Modelling of the tribological results is described in chapter 5. The objective of this study is to introduce a wear map of ceramics which shows the different regimes of dominant wear modes observed for a wide range of material properties and operational conditions. For this purpose, friction and wear tests are carried out with tetragonal zirconia discs sliding against various pin materials under various contact pressures and sliding velocities. The sliding wear phenomena observed in all tests can be classified into two types: "mild wear" and "severe wear". If the specific wear rate exceeds the value of 3(10-6 mm3/(N(m), wear is indicated as "severe". The critical condition for transition from mild to severe wear is obtained with an intergranular fracture model that considers both mechanical and thermal properties. A wear map of ceramics, in which the mild and severe wear regimes can be distinguished, is introduced using two dimensionless parameters, namely an existing mechanical severity of contact (MS) and a newly developed thermal severity of contact (TS). The availability of the wear map constructed by this method is proven by the experimental results observed for a wide range of test material properties and operational conditions.

Chapter 6 describes the preparation and frictional properties of alumina and Y-TZP ceramic composites with small amounts of soft oxide additives. The concentration of additive was kept low to preserve the mechanical properties of the matrix ceramics. Various single oxide additives (ZnO, MgO, CuO, B2O3 and MnO2) were used to establish which oxides could result in a significant friction reduction in dry sliding pin-on-disc experiments against alumina or Y-TZP balls. All additives resulted in medium friction (app. 0.5) for dry sliding of ceramics with alumina and high friction (> 0.65) for ceramics with Y-TZP. The addition of CuO in alumina or Y-TZP reduced the coefficient of friction from 0.65 to 0.45.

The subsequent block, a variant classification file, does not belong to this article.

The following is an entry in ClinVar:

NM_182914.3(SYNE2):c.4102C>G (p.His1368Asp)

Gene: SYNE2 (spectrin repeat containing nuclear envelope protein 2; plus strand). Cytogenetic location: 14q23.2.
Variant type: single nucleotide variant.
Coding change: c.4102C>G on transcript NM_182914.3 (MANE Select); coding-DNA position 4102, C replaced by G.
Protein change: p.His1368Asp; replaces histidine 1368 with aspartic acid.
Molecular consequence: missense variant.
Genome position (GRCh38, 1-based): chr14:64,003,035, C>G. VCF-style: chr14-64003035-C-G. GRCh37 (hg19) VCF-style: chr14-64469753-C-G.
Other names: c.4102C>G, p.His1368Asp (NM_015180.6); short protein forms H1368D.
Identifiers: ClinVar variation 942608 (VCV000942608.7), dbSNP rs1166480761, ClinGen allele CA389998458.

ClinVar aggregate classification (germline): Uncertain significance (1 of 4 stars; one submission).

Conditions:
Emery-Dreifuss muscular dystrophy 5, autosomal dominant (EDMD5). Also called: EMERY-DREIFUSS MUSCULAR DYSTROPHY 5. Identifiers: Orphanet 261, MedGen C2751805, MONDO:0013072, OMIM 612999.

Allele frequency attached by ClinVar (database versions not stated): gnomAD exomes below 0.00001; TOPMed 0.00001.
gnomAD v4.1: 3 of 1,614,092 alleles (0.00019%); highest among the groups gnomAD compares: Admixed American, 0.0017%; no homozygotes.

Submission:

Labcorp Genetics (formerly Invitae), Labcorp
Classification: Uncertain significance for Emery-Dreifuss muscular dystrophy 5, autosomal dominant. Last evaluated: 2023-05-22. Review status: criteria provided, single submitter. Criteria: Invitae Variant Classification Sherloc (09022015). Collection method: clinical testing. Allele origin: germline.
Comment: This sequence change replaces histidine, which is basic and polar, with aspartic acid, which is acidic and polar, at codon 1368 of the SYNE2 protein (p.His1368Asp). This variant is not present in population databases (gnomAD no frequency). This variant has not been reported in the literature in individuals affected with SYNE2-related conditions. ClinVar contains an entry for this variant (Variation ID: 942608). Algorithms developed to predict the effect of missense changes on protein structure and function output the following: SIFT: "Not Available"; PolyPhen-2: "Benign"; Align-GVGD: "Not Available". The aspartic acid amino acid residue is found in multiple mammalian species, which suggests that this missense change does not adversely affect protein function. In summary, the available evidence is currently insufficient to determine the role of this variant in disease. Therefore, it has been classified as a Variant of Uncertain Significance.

In chapter 7, the relation is described between ceramic wear in practice and laboratory test results. The practical case study focuses on mechanical seals in a cogwheel pump. Besides tribological issues, manufacturing and engineering issues are addressed as well. The results show that a good prediction can be made of the performance of ceramic materials classes under practical conditions on basis of tribological laboratory tests. In addition it was found that practical operational conditions showed significant variation. This led to the conclusion that a materials selection narrowed down by practice test must again be followed by accurate and reproducible laboratory test again.

In chapter 8 an evaluation of the presented work is given together with recommendations for future research, development and production. First, it is necessary to look for more applications in which the advantageous properties of ceramic materials fully justify their use. Second, the reduction of friction is should receive more attention because the use of ceramic materials in tribosystems may be further promoted when friction is low. Finally, it may be important to obtain the bulk materials with favourable tribological properties in the form of well-defined coatings on "cheap" substrates. This will significantly reduce cost-price and hence open perspectives for a wide range of applications including consumer products.